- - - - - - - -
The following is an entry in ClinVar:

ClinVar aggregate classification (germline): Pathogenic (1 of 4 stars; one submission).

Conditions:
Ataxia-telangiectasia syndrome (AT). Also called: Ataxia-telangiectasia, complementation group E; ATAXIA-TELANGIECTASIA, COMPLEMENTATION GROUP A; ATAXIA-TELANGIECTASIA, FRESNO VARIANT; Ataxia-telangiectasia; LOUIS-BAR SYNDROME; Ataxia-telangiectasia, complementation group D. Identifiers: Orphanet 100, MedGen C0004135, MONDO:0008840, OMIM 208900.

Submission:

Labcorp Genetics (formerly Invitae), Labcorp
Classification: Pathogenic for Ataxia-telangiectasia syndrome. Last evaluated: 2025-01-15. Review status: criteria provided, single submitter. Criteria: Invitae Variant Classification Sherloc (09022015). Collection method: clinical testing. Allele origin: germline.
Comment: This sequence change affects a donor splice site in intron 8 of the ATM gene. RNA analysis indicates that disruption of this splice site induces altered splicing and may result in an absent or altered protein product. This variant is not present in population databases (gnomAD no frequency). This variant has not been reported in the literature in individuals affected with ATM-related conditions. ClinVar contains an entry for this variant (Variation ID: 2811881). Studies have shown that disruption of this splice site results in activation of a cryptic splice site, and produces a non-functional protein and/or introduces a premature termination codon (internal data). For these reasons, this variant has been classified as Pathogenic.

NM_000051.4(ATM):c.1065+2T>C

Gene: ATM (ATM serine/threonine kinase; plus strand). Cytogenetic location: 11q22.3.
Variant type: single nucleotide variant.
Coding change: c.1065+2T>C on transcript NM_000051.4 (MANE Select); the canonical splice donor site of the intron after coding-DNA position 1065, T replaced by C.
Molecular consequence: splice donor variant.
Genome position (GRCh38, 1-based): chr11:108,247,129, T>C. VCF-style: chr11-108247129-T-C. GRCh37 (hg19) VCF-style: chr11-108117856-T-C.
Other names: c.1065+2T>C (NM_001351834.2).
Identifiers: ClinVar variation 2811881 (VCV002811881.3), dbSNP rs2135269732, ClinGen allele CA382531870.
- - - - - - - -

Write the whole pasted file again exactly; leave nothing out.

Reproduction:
The following is an entry in ClinVar:

ClinVar aggregate classification (germline): Pathogenic (1 of 4 stars; one submission).

Conditions:
Ataxia-telangiectasia syndrome (AT). Also called: Ataxia-telangiectasia, complementation group E; ATAXIA-TELANGIECTASIA, COMPLEMENTATION GROUP A; ATAXIA-TELANGIECTASIA, FRESNO VARIANT; Ataxia-telangiectasia; LOUIS-BAR SYNDROME; Ataxia-telangiectasia, complementation group D. Identifiers: Orphanet 100, MedGen C0004135, MONDO:0008840, OMIM 208900.

Submission:

Labcorp Genetics (formerly Invitae), Labcorp
Classification: Pathogenic for Ataxia-telangiectasia syndrome. Last evaluated: 2025-01-15. Review status: criteria provided, single submitter. Criteria: Invitae Variant Classification Sherloc (09022015). Collection method: clinical testing. Allele origin: germline.
Comment: This sequence change affects a donor splice site in intron 8 of the ATM gene. RNA analysis indicates that disruption of this splice site induces altered splicing and may result in an absent or altered protein product. This variant is not present in population databases (gnomAD no frequency). This variant has not been reported in the literature in individuals affected with ATM-related conditions. ClinVar contains an entry for this variant (Variation ID: 2811881). Studies have shown that disruption of this splice site results in activation of a cryptic splice site, and produces a non-functional protein and/or introduces a premature termination codon (internal data). For these reasons, this variant has been classified as Pathogenic.

NM_000051.4(ATM):c.1065+2T>C

Gene: ATM (ATM serine/threonine kinase; plus strand). Cytogenetic location: 11q22.3.
Variant type: single nucleotide variant.
Coding change: c.1065+2T>C on transcript NM_000051.4 (MANE Select); the canonical splice donor site of the intron after coding-DNA position 1065, T replaced by C.
Molecular consequence: splice donor variant.
Genome position (GRCh38, 1-based): chr11:108,247,129, T>C. VCF-style: chr11-108247129-T-C. GRCh37 (hg19) VCF-style: chr11-108117856-T-C.
Other names: c.1065+2T>C (NM_001351834.2).
Identifiers: ClinVar variation 2811881 (VCV002811881.3), dbSNP rs2135269732, ClinGen allele CA382531870.